Our second criteria is an acknowledgement that the global population is charted to get to 10 billion by 2050 or close to that. We increasingly face a problem of resource constraints. How do we operate in a way that is a bit more holistic in our approach with respect to thinking about doing things better, faster and more efficiently with less waste? We think there is a compelling argument to invest in companies that are looking to create resource efficiency.
Finally, our impact investing practice is tied together with a cross-cutting theme of technology as an enabler to reduce the cost of customer acquisition, to lower the cost of disposing materials, and to reduce the energy and carbon footprint of our buildings through use of things like LED lights, etc. Technology cuts across our investment verticals.
What do you see as the misperceptions of impact investing for institutional investors and how can they possibly be overcome?
While Nuveen has been directly and indirectly investing for impact for 20-plus years, the term is catching on like wildfire these days. Yet there is also a common misperception of conflating impact and philanthropy—and that impact investments might equate with giving up return. The conversation around trade-offs continues and at Nuveen we believe it’s important that we get beyond that. We want to talk about investing with impact that seeks to fulfill investment return goals while driving real-world solutions.
Another challenge for institutional investors is, how do you measure whether or not an investment is selected intentionally to generate impact or whether impact just happens to be a side benefit? One recent industry initiative that I helped lead, and now sit on the board of, is the Operating Principles for Impact Management. It is a global set of principles that were led and launched by the International Finance Corporation (IFC). They set out nine principles seeking to define what is and isn’t an impact investment. Over 60 asset managers globally signed onto it and Nuveen is one of them. The ninth principle asks signatories to conduct an independent verification of their impact management and philosophy.
This means not just saying, “I’m going to create a glossy report and talk about my impact,” but rather questioning: “Do I behave in a way that takes impact into consideration, contributes to impact and articulates it through the investment process.” We hope these principles can address the challenge. They are getting some sort of independent verification of their processes.
Do you find that a positive social, environmental impact enhances the overall performance or value of your impact investments?
For us, impact investing provides insights into new areas of investment that are often overlooked by mainstream investors. As I mentioned, we focus on the low-income emerging customer, and seek to invest in solutions that address resource sufficiency on climate topics—and so we are typically investing in a thinner part of the market, where there’s a scarcity of capital. People who are willing to go into new parts of the market—where the perceived risks are high versus real risks that can be managed—might view that they’re getting compensated for their action through financial returns, and I think we would observe that.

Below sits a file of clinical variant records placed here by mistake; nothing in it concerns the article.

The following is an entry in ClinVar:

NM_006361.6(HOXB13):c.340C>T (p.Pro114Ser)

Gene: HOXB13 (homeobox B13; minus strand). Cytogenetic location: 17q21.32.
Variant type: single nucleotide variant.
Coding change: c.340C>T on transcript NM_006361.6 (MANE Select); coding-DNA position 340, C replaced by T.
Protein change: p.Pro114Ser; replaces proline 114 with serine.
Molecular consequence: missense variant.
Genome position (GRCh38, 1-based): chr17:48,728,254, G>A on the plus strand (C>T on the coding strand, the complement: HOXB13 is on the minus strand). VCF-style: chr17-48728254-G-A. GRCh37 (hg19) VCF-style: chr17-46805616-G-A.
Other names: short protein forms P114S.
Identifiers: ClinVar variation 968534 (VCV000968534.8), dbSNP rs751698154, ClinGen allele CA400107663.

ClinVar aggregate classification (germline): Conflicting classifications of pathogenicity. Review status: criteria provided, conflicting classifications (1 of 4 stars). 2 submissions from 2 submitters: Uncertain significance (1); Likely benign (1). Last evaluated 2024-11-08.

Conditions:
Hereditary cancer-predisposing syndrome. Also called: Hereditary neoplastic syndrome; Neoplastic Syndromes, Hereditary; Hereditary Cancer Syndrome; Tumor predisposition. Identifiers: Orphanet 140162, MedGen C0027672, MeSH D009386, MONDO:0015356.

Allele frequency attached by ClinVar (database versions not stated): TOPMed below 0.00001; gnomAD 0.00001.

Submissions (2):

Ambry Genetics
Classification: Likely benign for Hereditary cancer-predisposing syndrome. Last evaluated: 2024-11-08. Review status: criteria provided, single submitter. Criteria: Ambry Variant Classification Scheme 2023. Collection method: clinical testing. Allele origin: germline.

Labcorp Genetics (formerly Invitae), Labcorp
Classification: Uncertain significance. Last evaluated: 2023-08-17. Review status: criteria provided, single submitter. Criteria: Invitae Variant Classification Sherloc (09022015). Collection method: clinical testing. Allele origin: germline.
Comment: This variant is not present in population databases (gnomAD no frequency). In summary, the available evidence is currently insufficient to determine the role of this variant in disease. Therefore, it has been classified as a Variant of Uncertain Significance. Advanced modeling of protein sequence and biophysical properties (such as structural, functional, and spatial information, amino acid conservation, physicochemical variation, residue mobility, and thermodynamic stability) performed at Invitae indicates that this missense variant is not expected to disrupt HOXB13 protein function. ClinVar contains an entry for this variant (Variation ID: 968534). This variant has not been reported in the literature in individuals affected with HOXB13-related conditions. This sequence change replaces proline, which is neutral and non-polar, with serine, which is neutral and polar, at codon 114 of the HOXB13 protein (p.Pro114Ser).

Let’s talk briefly about the future of impact investing. What challenges need to be addressed?
Through our direct investing activities as well as our ownership of IMPACT, Nuveen has been a leader in the impact investment space. We want to see continued growth of the sector— to kind of signal to the market that, you can in fact address some of these big problems from an investment practice perspective. Continued collaboration with other players in the market will be key to growing impact investing, and to learn from each other ways to inculcate best practices. The more people are talking about the various ways to invest in impact, the more institutional capital will move into the space.
I also think that, although billions of dollars are moving towards impact, we need to be humble and recognize that there are a lot of problems globally that cannot be solved through impact investing. There’s continued need for governments and public and private partnerships to address issues, to think about the required systemic changes.
Finally, I think we should consult work that university and research organizations have done about how to address societal challenges effectively, so capital flows towards things that are going to have an impact. We need to know what the problems are and understand them, and actually go back and measure if we’re actually making a difference.Return to blog